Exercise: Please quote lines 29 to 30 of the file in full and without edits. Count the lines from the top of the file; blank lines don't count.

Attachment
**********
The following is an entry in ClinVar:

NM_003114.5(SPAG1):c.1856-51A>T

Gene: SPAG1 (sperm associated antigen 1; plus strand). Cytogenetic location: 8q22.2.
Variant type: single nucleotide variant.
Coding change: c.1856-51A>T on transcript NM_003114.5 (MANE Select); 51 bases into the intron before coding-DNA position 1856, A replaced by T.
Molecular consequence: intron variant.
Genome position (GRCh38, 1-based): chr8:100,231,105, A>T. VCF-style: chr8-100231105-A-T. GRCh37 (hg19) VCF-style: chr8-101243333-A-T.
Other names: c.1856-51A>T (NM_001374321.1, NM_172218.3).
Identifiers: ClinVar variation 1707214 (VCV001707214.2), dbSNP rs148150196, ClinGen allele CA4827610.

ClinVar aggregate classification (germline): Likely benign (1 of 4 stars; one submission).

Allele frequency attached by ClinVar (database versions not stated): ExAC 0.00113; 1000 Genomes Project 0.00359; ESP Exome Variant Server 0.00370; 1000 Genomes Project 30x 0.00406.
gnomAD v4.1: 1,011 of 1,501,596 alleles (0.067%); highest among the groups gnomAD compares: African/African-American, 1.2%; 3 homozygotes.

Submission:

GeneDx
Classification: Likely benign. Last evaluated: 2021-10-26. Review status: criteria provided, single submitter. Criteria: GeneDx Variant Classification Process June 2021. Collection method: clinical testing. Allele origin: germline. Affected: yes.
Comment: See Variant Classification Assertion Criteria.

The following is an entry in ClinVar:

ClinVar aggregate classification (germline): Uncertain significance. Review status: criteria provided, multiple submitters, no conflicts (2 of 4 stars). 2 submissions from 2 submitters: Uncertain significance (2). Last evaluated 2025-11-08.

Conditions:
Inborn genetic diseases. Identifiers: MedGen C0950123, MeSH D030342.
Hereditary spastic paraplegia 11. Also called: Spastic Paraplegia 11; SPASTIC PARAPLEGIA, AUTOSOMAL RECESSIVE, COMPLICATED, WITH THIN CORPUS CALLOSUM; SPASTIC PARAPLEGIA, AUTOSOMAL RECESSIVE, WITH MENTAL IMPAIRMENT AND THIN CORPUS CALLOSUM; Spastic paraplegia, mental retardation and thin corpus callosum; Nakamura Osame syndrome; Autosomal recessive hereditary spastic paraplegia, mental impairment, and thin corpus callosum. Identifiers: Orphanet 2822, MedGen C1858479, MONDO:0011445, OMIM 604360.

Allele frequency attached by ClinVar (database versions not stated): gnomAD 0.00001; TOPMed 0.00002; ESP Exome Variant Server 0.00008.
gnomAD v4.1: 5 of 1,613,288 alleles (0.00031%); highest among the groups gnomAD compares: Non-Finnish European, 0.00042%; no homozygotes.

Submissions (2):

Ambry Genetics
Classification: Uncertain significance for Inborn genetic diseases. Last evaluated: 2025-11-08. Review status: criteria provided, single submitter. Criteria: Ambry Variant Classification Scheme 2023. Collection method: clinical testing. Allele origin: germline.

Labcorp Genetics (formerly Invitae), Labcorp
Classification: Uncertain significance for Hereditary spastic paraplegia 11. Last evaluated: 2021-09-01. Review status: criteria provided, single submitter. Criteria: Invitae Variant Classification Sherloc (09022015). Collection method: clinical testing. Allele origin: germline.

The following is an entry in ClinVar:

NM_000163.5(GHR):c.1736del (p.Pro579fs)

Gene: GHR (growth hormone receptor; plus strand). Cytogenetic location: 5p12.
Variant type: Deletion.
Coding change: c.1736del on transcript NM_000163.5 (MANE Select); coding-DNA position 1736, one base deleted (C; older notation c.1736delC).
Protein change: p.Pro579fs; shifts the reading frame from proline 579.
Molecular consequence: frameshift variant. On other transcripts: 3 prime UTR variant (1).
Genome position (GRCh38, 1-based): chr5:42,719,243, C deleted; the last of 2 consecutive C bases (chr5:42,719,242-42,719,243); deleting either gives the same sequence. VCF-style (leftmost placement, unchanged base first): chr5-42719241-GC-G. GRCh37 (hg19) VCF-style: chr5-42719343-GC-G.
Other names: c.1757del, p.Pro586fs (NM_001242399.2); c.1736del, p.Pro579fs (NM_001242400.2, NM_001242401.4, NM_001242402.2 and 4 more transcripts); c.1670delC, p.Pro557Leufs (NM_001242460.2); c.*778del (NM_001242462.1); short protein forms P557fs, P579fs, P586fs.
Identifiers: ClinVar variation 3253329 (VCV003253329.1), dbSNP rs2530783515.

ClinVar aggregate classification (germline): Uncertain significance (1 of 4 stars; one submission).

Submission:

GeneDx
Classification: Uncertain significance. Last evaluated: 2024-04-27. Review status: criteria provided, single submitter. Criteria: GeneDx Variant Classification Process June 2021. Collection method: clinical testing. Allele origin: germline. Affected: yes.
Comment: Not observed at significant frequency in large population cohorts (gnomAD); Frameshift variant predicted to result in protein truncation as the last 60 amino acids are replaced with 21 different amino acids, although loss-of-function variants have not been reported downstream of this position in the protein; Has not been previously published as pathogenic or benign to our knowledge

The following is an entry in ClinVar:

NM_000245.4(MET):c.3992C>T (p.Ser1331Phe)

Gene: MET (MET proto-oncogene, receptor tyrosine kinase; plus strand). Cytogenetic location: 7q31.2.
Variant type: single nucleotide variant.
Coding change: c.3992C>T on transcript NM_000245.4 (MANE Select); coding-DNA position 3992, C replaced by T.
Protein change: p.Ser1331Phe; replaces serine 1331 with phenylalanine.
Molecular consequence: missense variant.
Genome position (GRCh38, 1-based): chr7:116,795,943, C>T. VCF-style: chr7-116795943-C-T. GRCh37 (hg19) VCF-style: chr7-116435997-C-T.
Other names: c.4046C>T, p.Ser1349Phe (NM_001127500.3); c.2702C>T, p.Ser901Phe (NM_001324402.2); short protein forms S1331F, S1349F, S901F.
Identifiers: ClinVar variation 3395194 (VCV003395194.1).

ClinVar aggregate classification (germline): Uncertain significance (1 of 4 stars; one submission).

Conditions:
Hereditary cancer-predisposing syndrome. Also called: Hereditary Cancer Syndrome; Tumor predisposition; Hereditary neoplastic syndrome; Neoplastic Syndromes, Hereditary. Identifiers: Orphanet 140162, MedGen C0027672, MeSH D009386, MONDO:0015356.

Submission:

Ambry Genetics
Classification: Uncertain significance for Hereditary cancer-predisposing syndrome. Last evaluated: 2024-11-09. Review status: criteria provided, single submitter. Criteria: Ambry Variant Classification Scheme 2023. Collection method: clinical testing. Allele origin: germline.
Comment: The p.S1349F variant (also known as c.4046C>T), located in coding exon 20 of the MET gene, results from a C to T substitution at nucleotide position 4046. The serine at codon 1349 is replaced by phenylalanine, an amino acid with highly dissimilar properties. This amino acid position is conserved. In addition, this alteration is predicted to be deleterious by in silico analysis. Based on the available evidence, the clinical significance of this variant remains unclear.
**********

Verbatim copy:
The following is an entry in ClinVar:

NM_000163.5(GHR):c.1736del (p.Pro579fs)